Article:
Like the travel sector, the hospitality industry has been massively impacted by the pandemic as businesses have been forced to close and lockdown has left us with no option but to get closely acquainted with our kitchens.
In the UK, restaurants, cafes, pubs and bars won’t reopen until early July and will then be subject to social distancing rules. The closures were rightly imposed by the government to safeguard public health but the industry has been hit hard with reports that almost 30,000 pubs and restaurants may never reopen.
For those that do survive, the business environment has changed. Could we be about to witness a new era for the hospitality industry?
The good and bad of hospitality
During the past couple of months there have been many articles published on the plight of the hospitality industry around the world. From the shock during the early days of the pandemic amid looming closures, to analysis pieces and predictions for how businesses can safely reopen, there has been ongoing concern for the industry.
As a former hospitality worker myself in different parts of the world, I know from first-hand experience the hard work and passion that goes into running those businesses.
For many owners, they have spent their entire careers in hospitality and put their life savings into their businesses. Many staff members make life-long friends with likeminded people. And the industry keeps many other businesses afloat, such as food and drink suppliers, while providing social environments for different occasions.
However, there is another side.
The dark side of the hospitality industry where staff are underpaid and treated with disrespect – by employers and customers. This is amplified by the fact that in many countries, working in hospitality is viewed as a poor career choice when compared to white collar office jobs, and is reinforced by typically low wages and poor conditions.
There are frequent stories of exploitation as highlighted by cook and artist Tunde Wey in a New Yorker article that discusses the argument for allowing the hospitality industry, in its most recent guise, to fail so that it can be replaced by something better. To be clear, I’m not advocating for the industry to fail, but there are some changes that are long overdue and perhaps this could be the time to usher in accountability and integrity.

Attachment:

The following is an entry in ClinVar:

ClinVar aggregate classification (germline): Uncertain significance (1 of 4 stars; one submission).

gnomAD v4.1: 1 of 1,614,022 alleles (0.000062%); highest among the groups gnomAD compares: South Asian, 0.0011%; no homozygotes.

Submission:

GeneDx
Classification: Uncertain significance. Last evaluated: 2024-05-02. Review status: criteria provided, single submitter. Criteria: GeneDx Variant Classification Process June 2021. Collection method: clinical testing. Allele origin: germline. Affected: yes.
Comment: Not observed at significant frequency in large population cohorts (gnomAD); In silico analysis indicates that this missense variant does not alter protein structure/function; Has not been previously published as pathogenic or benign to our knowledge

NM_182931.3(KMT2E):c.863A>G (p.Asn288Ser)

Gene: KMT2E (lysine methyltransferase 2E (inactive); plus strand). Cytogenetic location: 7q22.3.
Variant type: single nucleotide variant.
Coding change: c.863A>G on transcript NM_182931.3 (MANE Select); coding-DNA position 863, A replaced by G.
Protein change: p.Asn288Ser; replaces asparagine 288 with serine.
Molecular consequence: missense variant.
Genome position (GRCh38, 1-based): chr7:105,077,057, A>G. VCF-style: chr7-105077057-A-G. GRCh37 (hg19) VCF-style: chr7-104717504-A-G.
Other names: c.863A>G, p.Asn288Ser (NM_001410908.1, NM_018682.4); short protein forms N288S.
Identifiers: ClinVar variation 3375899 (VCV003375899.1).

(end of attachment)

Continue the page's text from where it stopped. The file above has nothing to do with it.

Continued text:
Leadership and accountability
Strong leadership and the willingness to evolve will be key ingredients for survival moving forward.
The following suggestions have already been implemented by some businesses around the world but could be more widely adopted to evolve the overall industry.
- Be more purposeful with hiring staff – so many businesses hire the first person they come across to fill a spot on a shift. Instead, focus on hiring people that are suitable and have a real interest in food and drink.
- Treat staff with respect – better pay and benefits.
- Invest in training for those passionate about the industry through barista training, wine education and leadership skills.
- Collaborate with other local businesses to share knowledge and build relationships, such as staff visits to breweries, farms and food suppliers.
- Source local produce – this has been championed by industry leaders for years, but it’s worth repeating.
- Rethink business models by offering take away or grocery boxes with recipes – the pandemic is not over yet.
One final observation.
Out of all the many hospitality jobs I had during my 20’s in the UK, New Zealand, Australia and Canada, only two businesses actively pursued some of the points above. To this day, one of them remains my favourite workplace ever and I have watched (via social media) how they have quickly adapted to the changing business environment, leaving no doubt they will continue to thrive in the ‘new normal’.
Adaptability will prove to be crucial in the coming months and years, and I look forward to seeing how the business of hospitality will evolve.
What do you think about the future of the hospitality industry? Feel free to comment below.